Susannah Lovis

Victorian Jewellery

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With a reign than spanned more than 60 years from 1837 to 1901, Queen Victoria was hugely influential in the history of jewellery design. Following the rise of Britain’s middle class and the industrial revolution, jewellery was no longer restricted to the wealthy and Victorian common people could afford to buy jewellery for the first time.

Victoria’s vast reign saw many styles come in and out of fashion. Jewellery styles also changed to reflect the wider socio-economic background of the country at the time. They also mirrored the Queen’s more personal circumstances, most notably the premature death of her husband Albert in 1861 which prompted a time of mourning and subsequent dramatic jewellery styles.

The Victorian era is divided into three subcategories – the Romantic Period (1837-1861) which encompasses Victoria’s ascension to the throne and early happy years as Queen, The Grand Period (1861-1880) which was marked by the deaths of the Queen’s mother and husband, Albert. These were followed by Aesthetic Period (1880-1901), also known as the late Victorian period, which witnessed the beginning of the ‘Belle Epoque’ across Europe which kick started the extravagance of the following Edwardian period of jewellery.

The Romantic period was a celebration of the young monarch’s love to her husband Albert, the birth of her nine children, as well as the overall boom in wealth and prosperity in the British Empire. The jewellery styles reflected the joy and positive growth surrounding Victoria as she became Queen and enjoyed her early happy years of family life.

Jewellery of the Romantic Period included floral motifs and brightly coloured gemstones. Most pieces were feminine and ornate using flowers, hearts, birds and bows as motifs. Victoria’s engagement ring from Albert was the first famous Victorian ring and was an emerald eyed snake eating its own tail which in ancient Rome symbolised eternal love. Albert designed the ring himself and historians believe that Victoria was wearing it when she was buried. This snake motif became a popular base for necklaces, pins and other jewellery. Broaches, lockets, cameos and large bracelets were also popular symbolic items during the Romantic Period.
This sentimentality and romance of the Romantic Period was brought to an abrupt halt at the beginning of The Grand Period in 1861 when Prince Albert fell victim to typhoid fever and passed away. Victoria entered into a long period of mourning which many historians say she never fully recovered from.

Victoria’s art of mourning following the death of her husband sparked a nationwide trend of wearing black clothes and jewellery in the months, or in Victoria’s case years, after a relative’s death. The jewellery worn during periods of mourning was typically made of jet, a fossilized coal, as well as black onyx. These dark materials were decorated with seed pearls which were used to reflect tears. While it first came into fashion in the Georgian period, mourning jewellery had a resurgence during this time.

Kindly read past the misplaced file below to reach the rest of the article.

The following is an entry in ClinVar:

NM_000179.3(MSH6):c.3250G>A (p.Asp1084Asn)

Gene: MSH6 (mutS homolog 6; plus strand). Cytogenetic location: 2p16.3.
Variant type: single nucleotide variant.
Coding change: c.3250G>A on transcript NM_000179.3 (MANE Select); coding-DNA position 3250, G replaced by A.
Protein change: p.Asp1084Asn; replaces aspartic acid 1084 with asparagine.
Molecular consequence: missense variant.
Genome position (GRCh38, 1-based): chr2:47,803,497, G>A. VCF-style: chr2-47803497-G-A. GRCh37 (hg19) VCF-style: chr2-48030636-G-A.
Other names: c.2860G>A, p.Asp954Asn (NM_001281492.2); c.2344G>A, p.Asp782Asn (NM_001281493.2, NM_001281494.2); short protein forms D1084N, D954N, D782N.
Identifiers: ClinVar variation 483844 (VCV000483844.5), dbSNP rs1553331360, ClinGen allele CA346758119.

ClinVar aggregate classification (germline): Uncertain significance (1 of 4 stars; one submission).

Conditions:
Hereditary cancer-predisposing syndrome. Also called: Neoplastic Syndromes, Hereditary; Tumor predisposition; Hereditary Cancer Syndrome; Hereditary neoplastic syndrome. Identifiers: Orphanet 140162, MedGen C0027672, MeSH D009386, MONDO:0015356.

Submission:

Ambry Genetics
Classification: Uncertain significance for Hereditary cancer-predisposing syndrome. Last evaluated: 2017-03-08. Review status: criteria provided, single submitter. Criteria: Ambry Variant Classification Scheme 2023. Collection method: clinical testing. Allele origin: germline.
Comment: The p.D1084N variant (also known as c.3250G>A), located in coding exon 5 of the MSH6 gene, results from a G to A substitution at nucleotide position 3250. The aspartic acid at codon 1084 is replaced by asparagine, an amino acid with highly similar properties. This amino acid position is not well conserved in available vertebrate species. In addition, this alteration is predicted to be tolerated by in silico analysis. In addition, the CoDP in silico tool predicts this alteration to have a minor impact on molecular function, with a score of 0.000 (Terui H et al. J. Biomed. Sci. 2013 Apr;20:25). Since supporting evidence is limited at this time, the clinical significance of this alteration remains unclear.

At the same time as the Queen’s grief, improved travel prompted exploration to ancient sites which inspired a period of ‘Revivalism’, in which jewellery imitated Renaissance and Egyptian designs. The rise in British power and wealth also meant that there was an unforeseen increase in the availability of gemstones and precious metals. The era also saw the influx of gold following the Californian Gold Rush which began at the beginning of 1848. Alongside advancements in the industrial revolution, this meant that jewellers could use gold more economically, therefore reducing costs and making pieces affordable to the masses.

Diamonds came into favour with the discovery and opening of the South African diamond mines in 1867 as well as the rise in popularity of silver as a base material following its discovery in Nevada in 1860. The majority of jewellery produced during this period was still made from low-karat gold.
The Aesthetic Period during the final stage of the Victorian era saw an aging Queen be gradually eclipsed by the fashions of her nine children and their spouses, most notably by her son and heir, Edward. The Prince favoured lavish styles and his wife Alexandra regularly sported the iconic Victorian choker style necklace. After Victoria’s Diamond Jubilee celebrations in June 1897 there was a surge in demand for the diamond and silver jewellery which commemorated the event.

Social changes and the beginning of the Edwardian era also influenced the pieces of the Aesthetic Period. The huge boom in wealth saw a rise in leisure activities, even for workers, and Victorian women who were once confined to the home enjoyed new levels of independence. This led to larger Victorian pieces gradually being replaced by smaller Edwardian pieces which were easier to wear to accommodate the changing times.
Victorian jewellery today remains coveted and highly collectible. Pieces reflected the wider changes in growth of the British Empire and new designs and materials paved the way for a dramatic upheaval of style and design in the twentieth century.

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